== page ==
It’s the kind of moment that figures to make Houston Rockets fans cringe throughout the course of the coming NBA season. With less than a minute to play in Houston’s second preseason game, against the Raptors in Japan Russell Westbrook had the ball on the right-wing and took a half-hearted jab step with 13 seconds still showing on the shot clock. He stepped back and launched a 26-footer.
Problem was, Westbrook was 27 feet from the rim. Airball.
So it has gone through two exhibition outings for Westbrook, his first games as he finds his role in a Rockets uniform. He has not been terrible—13 points in Houston’s opener and 22 points on Thursday—but at the same time, the fear most prominent in bringing him to East Texas has played itself out much as expected.
Westbrook was 1-for-6 behind the arc in the first preseason game. He tried 11 3-pointers on Thursday, making just three. That makes him 4-for-17 from the 3-point line through two games. His preferred location for 3-point tries is the left wing and after going 0-for-3 from that zone in the first game, he went 2-for-8 in Game 2.
As one NBA scout told Heavy.com recently, Westbrook might not be such a poor 3-point shooter if he focused more on getting to the corners for open looks. He shot 36.7 percent on corner 3s last year, which isn’t great but would be a big improvement over his typical percentage.
“Maybe if you can get Russ to stand in the corner and take 3s from there while Harden works, that could help the situation,” the scout said. “But he does not do that. He is not a bad corner shooter but you can only get those corner shots by standing still and Russ does not stand still on the floor. I understand they think they can get him wide-open looks, but he is not a very good shooter even with wide-open looks.”
Russell Westbrook’s Shooting Has Been Historically Bad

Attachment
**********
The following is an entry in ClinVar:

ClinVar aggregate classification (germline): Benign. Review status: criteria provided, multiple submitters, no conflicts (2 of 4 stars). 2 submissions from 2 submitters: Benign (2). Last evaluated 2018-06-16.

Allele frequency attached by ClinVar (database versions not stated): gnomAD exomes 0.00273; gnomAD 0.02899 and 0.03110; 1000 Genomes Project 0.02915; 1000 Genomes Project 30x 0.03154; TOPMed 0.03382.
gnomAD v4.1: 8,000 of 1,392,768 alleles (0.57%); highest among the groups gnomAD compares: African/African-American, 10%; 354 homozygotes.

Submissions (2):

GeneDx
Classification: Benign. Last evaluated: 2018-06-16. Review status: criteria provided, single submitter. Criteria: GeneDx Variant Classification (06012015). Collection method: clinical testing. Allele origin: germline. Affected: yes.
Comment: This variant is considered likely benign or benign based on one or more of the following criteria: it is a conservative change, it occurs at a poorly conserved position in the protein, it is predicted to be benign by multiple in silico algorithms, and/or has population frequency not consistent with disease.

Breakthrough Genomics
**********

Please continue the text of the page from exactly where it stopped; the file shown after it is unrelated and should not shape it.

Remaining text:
In a Rockets training camp that has been laden with controversy from last Friday’s tweet supporting Hong Kong protestors by general manager Daryl Morey, the misfires of Westbrook are the most pressing on-court concern. His nine turnovers in 46 minutes have been disappointing, too.
The preseason may be meaningless and perhaps Westbrook will get the message that he should not be jacking 3s at that kind of rate. But given the context of Westbrook in Houston, his willingness to shoot long balls must be a bit scary for Rockets fans. Maybe he won’t shoot so many 3s when the regular season starts. Maybe he will.
Westbrook will have no shortage of opportunities. The Rockets, of course, love to shoot 3s. They’ve shot the most 3s in the league for five out of the last six seasons and were second in the one season they were not No. 1. Westbrook will fit right in with that mindset, having taken an average of 5.6 3-pointers per game with the Thunder last year, second on the team.
Westbrook, though, is a terrible 3-point shooter. He made 29.0 percent last year, which ranked 336th in the league. He was third-worst among NBA players who attempted at least 3.0 3-pointers per game. He is the current record holder for worst career 3-point percentage (30.8 percent) among players with 2,500 attempts.
In the offseason, Rockets coach Mike D’Antoni said he expected Westbrook to be a better shooter for Houston.
“I would be disappointed if (Westbrook’s shooting) didn’t uptick,” he told reporters at Summer League. “I’d be really disappointed. I think we can do that. I think that just by knowing that that’s kind of how we play and him having the green light to and not worry about it.”
Obviously, there is a long way to go in the season for Westbrook to improve. But then, his shot has a long way to go, too.